Sunday, July 1, 2012

Libraries without Books

Merriam Webster defines 'library' as "a place in which literary, musical, artistic, or reference materials (as books, manuscripts, recordings, or films) are kept for use but not for sale" or "a collection of such materials" as the first definition. The second definition is the topic of this week's post as well as an ongoing series of "collection[s] resembling or suggesting a library." There are many library collections that comprise physical materials. These are considered libraries because they function as a library, a "collection of materials that are kept for use but not for sale." Museums tend to be look don't touch to preserve objects for posterity, while libraries (and archives) are for the most part hands on working collections.

[I wrote this post before the news broke about the ATF losing 1,400 guns in an unrelated project, but still wanted to feature the tracing library despite the news.]

First up, the ATF Tracing Center's gun library, which was featured on Minnesota Public Radio in 2011. The tracing center is, among other things, a resource for law enforcement to trace guns used in crimes. The center receives over 300,000 requests to trace in a year, and keeps a library of over 12,000 firearms as reference for their work. This picture taken from the article is one of many fairly impressive shots of the extensive collection. Check out the article for more photos. Lucky the person who scored the job as library staff here.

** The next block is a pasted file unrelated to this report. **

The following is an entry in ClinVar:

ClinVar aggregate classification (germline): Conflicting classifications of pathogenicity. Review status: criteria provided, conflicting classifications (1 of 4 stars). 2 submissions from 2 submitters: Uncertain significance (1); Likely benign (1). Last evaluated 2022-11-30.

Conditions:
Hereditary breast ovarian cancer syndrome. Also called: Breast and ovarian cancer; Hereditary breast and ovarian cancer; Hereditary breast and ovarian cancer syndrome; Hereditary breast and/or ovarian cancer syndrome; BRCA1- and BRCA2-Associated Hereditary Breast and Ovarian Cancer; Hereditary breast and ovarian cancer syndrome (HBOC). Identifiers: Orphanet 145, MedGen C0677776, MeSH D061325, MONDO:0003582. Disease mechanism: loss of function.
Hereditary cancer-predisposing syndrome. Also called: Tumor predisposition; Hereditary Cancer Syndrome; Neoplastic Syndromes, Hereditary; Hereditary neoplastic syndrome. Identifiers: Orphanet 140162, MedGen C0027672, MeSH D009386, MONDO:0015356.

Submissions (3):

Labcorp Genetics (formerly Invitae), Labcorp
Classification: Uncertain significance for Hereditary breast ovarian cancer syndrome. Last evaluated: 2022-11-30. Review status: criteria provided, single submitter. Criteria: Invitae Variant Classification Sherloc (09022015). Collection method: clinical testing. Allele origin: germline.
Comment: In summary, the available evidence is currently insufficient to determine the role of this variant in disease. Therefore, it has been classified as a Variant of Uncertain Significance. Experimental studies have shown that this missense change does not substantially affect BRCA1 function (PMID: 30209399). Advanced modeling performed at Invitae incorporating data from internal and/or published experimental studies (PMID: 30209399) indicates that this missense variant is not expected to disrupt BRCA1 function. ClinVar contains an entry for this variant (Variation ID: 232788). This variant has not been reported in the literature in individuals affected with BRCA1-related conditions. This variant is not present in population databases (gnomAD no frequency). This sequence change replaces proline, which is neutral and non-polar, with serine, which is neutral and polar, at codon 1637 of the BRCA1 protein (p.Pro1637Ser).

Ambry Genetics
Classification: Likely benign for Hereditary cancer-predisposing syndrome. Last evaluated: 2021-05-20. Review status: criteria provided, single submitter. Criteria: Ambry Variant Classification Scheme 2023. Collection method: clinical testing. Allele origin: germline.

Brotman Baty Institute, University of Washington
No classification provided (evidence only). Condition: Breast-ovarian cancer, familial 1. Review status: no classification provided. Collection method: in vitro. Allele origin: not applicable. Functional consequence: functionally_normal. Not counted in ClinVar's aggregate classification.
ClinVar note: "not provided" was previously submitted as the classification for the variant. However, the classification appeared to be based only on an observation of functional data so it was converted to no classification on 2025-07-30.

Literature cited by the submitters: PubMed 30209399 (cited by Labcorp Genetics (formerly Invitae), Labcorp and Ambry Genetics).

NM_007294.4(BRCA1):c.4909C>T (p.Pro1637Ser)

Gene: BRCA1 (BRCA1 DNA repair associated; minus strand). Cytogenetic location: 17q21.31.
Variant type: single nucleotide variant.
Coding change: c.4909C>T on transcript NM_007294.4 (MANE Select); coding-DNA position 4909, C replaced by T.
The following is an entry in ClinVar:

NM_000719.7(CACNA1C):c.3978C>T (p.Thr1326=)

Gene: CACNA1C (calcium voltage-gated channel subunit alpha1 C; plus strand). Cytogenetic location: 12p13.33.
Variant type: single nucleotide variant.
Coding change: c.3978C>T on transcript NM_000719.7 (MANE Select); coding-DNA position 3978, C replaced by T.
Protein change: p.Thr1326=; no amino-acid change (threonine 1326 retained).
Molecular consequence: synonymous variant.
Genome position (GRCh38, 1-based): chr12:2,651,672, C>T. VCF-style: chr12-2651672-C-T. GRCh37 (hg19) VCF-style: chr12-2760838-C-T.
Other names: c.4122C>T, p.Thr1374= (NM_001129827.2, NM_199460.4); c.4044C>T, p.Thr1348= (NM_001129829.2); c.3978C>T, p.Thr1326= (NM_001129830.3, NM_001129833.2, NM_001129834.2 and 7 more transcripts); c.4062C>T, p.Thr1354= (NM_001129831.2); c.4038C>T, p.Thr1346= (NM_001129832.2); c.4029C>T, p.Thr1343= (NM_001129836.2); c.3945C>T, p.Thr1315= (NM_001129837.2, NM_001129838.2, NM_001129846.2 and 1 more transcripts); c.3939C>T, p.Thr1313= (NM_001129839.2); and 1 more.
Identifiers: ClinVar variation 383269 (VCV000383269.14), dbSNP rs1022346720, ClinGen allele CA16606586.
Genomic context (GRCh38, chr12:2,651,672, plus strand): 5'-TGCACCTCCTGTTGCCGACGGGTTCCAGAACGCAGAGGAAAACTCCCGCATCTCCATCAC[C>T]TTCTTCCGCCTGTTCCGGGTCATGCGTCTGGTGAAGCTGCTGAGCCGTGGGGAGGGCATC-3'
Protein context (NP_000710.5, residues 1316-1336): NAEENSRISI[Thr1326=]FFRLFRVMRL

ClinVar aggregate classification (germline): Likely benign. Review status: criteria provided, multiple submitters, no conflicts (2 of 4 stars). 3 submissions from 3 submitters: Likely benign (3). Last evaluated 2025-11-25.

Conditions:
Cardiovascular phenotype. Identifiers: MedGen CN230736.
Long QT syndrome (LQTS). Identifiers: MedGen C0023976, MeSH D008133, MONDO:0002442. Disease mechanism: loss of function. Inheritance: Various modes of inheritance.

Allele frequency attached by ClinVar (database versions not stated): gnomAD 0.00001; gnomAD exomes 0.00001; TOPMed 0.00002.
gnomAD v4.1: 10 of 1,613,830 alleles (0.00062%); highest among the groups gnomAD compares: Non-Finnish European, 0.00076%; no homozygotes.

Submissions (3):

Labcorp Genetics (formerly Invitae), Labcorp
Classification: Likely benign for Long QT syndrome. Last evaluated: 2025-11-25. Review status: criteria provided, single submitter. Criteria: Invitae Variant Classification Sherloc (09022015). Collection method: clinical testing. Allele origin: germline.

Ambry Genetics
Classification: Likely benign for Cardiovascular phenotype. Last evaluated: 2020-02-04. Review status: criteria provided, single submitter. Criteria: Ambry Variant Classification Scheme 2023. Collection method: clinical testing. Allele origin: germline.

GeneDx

Another common library of physical objects are tool lending libraries. The Berkley Public Library tool lending program. Their program began in 1979 through a grant and is one of the earliest public library tool lending programs.
There are many tool lending libraries in the United States, and Share Starter provides a handy online guide for starting a tool lending program in your area. For more heavy duty projects, there are also subscription services such as Tech Shop where you can gain access to very expensive equipment for those projects you just can't do at home. Here's a shot of the gardening tool collection at the Fletcher Free library in Burlington Vermont (taken from this Wikipedia Article)

There are many more libraries of physical objects outside the standard print, audio, and video media collections than can be covered in one post. These libraries will appear as an ongoing theme of libraries without books, keep checking back for more special libraries to love.

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